Alasdair MacIntyre’s concept of a good internal to a practice implies a system of many goods. These goods are not derivative of one another; they exist independently. But some are subordinate to others.
Say you are a carpenter. Then you are committed to excellence in carpentry. But if you are a father, then you are also committed to being a good parent. Sometimes these goods come into conflict—when a project requires a lot of your time in order to see it through to completion, but your daughter needs help on her homework. Most people would agree that being a good carpenter should be subordinate to the requirements of being a good father. But that doesn’t mean that you always prioritizing your duties as a father over your duties as a carpenter. Part of your duties as a father, after all, involve making a living so that you can provide for your children. Figuring out how you set your priorities in each specific situation you face requires Aristotle’s phronesis, Aquinas’ prudentia; wisdom in practical affairs.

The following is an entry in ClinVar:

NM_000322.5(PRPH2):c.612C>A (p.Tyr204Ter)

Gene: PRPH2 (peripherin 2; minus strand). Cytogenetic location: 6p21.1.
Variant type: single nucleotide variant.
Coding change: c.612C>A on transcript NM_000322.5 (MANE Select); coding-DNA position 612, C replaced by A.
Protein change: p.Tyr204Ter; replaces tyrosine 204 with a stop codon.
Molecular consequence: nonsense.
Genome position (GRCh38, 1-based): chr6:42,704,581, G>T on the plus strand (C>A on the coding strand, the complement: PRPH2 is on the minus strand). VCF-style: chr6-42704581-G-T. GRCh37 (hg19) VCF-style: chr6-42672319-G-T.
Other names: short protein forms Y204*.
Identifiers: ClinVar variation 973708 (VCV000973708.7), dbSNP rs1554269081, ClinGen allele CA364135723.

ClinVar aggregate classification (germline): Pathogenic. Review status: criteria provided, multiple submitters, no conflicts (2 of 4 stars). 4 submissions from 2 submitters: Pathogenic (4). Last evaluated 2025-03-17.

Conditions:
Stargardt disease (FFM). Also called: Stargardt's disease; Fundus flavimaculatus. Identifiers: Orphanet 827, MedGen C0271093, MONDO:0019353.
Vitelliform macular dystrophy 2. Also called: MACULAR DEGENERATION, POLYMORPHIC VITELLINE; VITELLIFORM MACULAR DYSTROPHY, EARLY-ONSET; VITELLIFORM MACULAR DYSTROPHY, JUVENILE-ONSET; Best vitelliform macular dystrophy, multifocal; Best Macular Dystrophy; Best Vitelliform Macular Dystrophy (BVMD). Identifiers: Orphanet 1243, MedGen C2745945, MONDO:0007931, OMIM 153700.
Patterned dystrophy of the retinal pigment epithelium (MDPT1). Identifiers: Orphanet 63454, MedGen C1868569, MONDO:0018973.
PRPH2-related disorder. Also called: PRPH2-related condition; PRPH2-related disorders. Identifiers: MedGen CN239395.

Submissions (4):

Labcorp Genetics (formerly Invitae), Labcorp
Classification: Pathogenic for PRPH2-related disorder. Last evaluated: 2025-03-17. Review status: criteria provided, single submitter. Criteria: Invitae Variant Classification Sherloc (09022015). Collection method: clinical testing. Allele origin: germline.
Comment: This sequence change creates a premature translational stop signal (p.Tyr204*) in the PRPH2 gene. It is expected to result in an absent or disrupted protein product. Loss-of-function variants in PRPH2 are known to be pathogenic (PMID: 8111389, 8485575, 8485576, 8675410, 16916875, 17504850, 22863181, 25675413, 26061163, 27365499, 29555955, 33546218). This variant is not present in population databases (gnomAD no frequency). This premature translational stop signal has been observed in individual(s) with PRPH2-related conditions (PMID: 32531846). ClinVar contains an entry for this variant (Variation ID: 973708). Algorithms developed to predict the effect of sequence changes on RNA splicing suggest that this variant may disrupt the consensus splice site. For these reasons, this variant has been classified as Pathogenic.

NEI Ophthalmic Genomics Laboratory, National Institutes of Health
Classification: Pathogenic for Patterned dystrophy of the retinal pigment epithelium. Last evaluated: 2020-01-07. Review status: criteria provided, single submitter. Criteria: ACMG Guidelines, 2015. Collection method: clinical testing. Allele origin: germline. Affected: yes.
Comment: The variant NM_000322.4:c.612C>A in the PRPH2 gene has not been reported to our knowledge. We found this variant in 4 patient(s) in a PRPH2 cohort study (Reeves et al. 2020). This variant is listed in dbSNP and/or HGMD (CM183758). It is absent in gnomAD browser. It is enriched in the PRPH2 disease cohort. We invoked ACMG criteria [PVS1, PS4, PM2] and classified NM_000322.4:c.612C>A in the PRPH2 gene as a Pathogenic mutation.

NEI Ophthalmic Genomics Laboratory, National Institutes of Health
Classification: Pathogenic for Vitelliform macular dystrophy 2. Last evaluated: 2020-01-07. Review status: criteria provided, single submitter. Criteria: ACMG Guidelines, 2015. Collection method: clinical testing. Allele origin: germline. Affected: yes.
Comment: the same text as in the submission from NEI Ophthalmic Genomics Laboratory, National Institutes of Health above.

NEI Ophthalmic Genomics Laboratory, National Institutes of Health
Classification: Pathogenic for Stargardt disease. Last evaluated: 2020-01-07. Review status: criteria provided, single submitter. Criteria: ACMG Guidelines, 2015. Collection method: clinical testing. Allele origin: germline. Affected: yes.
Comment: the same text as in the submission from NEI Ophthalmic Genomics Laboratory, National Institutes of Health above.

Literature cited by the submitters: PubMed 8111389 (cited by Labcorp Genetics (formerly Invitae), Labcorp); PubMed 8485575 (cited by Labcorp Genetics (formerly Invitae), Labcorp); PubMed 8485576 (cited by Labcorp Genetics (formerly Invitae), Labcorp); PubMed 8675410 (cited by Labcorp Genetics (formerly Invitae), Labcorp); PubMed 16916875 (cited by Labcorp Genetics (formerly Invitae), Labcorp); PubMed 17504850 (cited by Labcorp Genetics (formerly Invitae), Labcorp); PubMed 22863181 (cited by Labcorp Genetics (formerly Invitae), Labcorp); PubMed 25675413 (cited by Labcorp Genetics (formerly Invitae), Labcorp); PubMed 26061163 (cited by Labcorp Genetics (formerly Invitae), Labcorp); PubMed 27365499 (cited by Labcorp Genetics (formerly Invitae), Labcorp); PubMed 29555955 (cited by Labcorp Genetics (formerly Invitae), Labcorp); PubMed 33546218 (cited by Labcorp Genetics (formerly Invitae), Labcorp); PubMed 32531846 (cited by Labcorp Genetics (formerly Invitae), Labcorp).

All goods in your life are subordinate to your commitment to being a good person on the whole—or should be. And Aristotle would argue that the highest good is the good of the polis, something which the modern individualist bristles at.
The book I’m writing focuses on the relationship between your commitments to the good of your particular line of work, the prudent good of making a living, and the commitment to having a good life as a whole.